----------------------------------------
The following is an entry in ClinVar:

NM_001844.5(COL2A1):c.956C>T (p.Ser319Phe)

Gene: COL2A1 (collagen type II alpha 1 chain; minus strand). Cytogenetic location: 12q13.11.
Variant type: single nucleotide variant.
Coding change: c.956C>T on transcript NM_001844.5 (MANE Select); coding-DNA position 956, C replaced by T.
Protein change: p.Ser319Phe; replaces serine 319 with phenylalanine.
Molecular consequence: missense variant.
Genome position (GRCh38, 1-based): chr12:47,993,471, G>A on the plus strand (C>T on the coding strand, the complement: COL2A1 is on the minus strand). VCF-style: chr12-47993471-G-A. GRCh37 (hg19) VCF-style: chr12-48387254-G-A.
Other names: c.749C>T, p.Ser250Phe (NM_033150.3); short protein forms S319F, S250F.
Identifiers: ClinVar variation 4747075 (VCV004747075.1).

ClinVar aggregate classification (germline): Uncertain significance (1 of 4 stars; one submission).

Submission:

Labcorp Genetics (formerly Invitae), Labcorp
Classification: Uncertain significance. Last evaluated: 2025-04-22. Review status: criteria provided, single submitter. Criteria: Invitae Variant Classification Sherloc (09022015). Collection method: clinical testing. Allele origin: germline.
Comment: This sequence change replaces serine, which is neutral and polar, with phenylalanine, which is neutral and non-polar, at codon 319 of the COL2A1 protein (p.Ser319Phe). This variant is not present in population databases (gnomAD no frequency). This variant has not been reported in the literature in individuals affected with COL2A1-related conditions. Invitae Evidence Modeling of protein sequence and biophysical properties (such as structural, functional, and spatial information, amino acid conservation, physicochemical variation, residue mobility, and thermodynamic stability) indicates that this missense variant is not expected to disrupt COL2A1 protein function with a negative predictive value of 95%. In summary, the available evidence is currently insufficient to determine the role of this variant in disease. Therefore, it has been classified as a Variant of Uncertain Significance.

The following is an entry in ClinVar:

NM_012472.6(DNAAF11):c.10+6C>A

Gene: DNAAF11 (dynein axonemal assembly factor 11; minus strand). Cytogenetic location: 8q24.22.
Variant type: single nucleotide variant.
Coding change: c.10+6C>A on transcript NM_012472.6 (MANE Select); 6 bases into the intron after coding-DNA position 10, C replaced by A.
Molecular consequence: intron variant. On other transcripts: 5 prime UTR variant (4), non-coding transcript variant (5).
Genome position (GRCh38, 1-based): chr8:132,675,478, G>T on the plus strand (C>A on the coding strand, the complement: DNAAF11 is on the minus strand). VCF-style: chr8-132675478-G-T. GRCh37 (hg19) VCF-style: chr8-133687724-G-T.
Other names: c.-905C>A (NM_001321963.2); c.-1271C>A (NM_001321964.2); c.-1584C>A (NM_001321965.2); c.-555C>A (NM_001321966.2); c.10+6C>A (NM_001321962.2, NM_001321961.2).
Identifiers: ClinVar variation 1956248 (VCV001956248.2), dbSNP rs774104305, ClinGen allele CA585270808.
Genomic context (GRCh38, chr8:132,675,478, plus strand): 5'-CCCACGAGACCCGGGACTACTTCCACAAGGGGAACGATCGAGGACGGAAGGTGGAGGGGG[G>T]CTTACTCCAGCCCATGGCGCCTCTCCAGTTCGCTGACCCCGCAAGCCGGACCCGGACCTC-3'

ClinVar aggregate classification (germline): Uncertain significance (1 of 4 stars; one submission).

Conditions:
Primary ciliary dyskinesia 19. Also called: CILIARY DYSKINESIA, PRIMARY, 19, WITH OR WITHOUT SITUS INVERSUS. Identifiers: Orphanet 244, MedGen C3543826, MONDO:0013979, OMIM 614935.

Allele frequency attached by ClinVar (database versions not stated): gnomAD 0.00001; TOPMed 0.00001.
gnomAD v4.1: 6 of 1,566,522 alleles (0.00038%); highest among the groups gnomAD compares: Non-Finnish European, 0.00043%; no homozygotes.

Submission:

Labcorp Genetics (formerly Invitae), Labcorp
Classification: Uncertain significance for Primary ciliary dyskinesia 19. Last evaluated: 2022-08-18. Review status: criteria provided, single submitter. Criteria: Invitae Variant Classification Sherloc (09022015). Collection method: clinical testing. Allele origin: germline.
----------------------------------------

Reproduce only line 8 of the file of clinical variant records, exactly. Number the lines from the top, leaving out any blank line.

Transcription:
Genome position (GRCh38, 1-based): chr12:47,993,471, G>A on the plus strand (C>T on the coding strand, the complement: COL2A1 is on the minus strand). VCF-style: chr12-47993471-G-A. GRCh37 (hg19) VCF-style: chr12-48387254-G-A.